# NMath User's Guide

6.5 Arithmetic Operations on Matrices (.NET, C#, CSharp, VB, Visual Basic, F#)

NMath provides overloaded arithmetic operators for matrices with their conventional meanings for those .NET languages that support them, and equivalent named methods for those that do not. Table 6 lists the equivalent operators and methods.

 Operator Equivalent Named Method + Add() - Subtract() * Multiply() / Divide() Unary - Negate() ++ Increment() -- Decrement()

Unary negation, increment, and decrement operators are applied to every element in a matrix. The Negate() method returns a new matrix object; Increment() and Decrement() do not.

All binary operators and equivalent named methods work either with two matrices, or with a matrix and a scalar.

NOTE—Matrices must have the same dimensions to be combined using the element-wise operators. Otherwise, a MismatchedSizeException is thrown. (See Chapter 53.)

For example, this C# code uses the overloaded operators:

Code Example – C# matrix

```int rows = 3, cols = 3;

```

```var A =
```
```   new DoubleComplexMatrix( rows, cols, new DoubleComplex(1,0) );
```
```var B =
```
```   new DoubleComplexMatrix( rows, cols, new DoubleComplex(0,1) );
```
```var s = new DoubleComplex( 2, 0 );

```

```DoubleComplexMatrix result = A + s*B;
```

This Visual Basic code uses the equivalent named methods:

Code Example – VB matrix

```Dim rows As Integer = 3
```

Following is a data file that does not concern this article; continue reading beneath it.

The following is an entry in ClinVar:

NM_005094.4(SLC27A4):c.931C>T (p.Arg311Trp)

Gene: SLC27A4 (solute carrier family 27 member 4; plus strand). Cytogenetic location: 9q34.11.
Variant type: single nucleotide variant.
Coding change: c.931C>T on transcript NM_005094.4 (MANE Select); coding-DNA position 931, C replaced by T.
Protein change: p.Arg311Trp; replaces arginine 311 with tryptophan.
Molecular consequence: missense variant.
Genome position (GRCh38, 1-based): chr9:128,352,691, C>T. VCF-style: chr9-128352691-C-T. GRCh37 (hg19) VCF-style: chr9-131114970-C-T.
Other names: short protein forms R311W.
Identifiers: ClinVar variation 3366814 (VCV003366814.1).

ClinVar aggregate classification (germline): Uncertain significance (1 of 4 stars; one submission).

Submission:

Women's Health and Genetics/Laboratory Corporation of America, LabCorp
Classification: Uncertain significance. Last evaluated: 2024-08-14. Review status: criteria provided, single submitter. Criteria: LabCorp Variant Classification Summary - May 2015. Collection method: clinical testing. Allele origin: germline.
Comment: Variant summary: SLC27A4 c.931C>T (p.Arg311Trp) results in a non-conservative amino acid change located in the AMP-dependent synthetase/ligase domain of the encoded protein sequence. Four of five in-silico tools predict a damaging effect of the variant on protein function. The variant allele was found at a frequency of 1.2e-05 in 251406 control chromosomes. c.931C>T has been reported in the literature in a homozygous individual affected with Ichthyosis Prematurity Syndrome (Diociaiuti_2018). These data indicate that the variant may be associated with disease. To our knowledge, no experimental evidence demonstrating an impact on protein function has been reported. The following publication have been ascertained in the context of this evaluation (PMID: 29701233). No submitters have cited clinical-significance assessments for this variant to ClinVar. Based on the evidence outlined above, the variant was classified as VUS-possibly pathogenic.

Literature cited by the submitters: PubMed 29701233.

```Dim cols As Integer = 3

```

```Dim A As _
```
```   New DoubleComplexMatrix(rows, cols, New DoubleComplex(1, 0))
```
```Dim B As _
```
```   New DoubleComplexMatrix(rows, cols, New DoubleComplex(0, 1))
```
```Dim s As New DoubleComplex(2, 0)

```

```Dim result As DoubleComplexMatrix = _
```
```   DoubleComplexMatrix.Add(A, DoubleComplexMatrix.Multiply(s, B))
```

NMath also provides overloads of the arithmetic named methods that accept three matrix arguments. The third matrix holds the result of applying the appropriate operation to the first two matrices. Because no new memory is allocated, efficiency is increased. This is especially useful for repeated operations, such as within loops. For instance, this code multiplies two matrices and stores the result in a third:

Code Example – C# matrix

```int rows = size;
```
```int cols = size;
```
```var A = new DoubleMatrix( rows, cols, 0, 1);
```
```var B = new DoubleMatrix( rows, cols, 1, 1 );
```
```var C = new DoubleMatrix( rows, cols );

```

```FloatMatrix.Multiply( A, B, C );
```
```FloatMatrix.Multiply( A--, B, C );
```
```FloatMatrix.Multiply( B, B, C );
```
```// Still only three matrices allocated
```

Code Example – VB matrix

```Dim Rows As Integer = Size
```
```Dim Cols As Integer = Size
```
```Dim A As New DoubleMatrix(Rows, Cols, 0, 1)
```
```Dim B As New DoubleMatrix(Rows, Cols, 1, 1)
```
```Dim C As New DoubleMatrix(Rows, Cols)

```

```FloatMatrix.Multiply(A, B, C)
```
```FloatMatrix.Multiply(A.Decrement(), B, C)
```
```FloatMatrix.Multiply(B, B, C)
```
```' Still only three matrices allocated
```

If the three matrices do not have the same dimensions, a MismatchedSizeException is thrown.

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